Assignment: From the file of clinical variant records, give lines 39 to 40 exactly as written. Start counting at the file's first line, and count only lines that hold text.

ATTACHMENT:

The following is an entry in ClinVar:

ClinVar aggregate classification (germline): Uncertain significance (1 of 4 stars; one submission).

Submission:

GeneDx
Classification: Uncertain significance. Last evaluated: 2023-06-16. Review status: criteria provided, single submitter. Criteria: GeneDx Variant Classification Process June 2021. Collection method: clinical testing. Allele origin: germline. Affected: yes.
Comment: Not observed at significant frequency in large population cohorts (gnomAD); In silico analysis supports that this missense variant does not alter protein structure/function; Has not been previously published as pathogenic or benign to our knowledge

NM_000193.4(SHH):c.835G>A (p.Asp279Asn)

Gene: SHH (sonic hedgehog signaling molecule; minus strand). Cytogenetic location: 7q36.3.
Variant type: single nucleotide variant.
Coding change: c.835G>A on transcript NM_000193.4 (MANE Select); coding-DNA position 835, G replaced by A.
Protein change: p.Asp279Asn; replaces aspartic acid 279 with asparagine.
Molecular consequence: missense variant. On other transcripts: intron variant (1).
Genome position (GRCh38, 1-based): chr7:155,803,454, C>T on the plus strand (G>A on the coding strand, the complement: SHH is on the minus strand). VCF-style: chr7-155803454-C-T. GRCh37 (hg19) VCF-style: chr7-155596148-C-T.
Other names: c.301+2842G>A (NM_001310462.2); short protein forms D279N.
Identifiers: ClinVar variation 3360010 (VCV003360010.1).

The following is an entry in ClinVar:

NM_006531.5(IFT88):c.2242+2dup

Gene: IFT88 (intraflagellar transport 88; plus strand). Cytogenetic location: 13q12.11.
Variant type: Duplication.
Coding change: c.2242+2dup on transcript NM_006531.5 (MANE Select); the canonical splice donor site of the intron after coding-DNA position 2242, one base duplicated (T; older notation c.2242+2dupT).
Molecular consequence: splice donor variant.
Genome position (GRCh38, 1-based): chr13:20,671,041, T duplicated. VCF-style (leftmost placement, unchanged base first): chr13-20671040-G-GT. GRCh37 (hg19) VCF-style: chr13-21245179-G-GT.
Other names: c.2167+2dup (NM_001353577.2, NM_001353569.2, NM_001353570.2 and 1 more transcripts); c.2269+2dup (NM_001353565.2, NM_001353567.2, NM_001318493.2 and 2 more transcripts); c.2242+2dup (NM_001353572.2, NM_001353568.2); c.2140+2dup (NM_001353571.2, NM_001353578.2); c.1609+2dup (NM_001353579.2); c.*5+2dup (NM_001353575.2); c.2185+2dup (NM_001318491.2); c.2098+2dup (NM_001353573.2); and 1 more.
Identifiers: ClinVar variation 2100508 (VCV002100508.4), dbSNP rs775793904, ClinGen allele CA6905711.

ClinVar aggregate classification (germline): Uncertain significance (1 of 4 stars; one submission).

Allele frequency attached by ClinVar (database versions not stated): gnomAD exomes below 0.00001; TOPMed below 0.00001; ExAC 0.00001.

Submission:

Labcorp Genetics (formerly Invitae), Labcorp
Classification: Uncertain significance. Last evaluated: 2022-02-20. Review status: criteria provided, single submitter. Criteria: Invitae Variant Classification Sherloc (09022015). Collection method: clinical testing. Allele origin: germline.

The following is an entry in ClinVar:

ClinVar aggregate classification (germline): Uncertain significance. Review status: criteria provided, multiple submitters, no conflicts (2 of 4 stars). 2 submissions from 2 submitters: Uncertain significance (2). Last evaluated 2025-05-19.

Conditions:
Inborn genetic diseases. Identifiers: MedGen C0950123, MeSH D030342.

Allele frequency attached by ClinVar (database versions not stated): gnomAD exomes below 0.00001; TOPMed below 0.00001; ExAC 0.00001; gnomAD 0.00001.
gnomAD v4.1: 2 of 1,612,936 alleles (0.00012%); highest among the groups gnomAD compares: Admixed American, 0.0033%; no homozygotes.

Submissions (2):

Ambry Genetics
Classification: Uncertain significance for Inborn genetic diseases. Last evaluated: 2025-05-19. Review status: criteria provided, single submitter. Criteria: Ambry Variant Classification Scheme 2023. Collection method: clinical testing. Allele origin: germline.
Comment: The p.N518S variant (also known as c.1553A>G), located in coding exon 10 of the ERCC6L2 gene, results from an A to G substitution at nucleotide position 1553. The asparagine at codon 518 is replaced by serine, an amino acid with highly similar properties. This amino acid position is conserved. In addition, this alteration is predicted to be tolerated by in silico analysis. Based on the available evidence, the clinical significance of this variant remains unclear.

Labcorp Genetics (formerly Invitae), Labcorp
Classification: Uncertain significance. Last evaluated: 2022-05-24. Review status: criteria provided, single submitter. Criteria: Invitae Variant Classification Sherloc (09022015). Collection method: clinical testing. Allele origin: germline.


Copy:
Comment: The p.N518S variant (also known as c.1553A>G), located in coding exon 10 of the ERCC6L2 gene, results from an A to G substitution at nucleotide position 1553. The asparagine at codon 518 is replaced by serine, an amino acid with highly similar properties. This amino acid position is conserved. In addition, this alteration is predicted to be tolerated by in silico analysis. Based on the available evidence, the clinical significance of this variant remains unclear.

Labcorp Genetics (formerly Invitae), Labcorp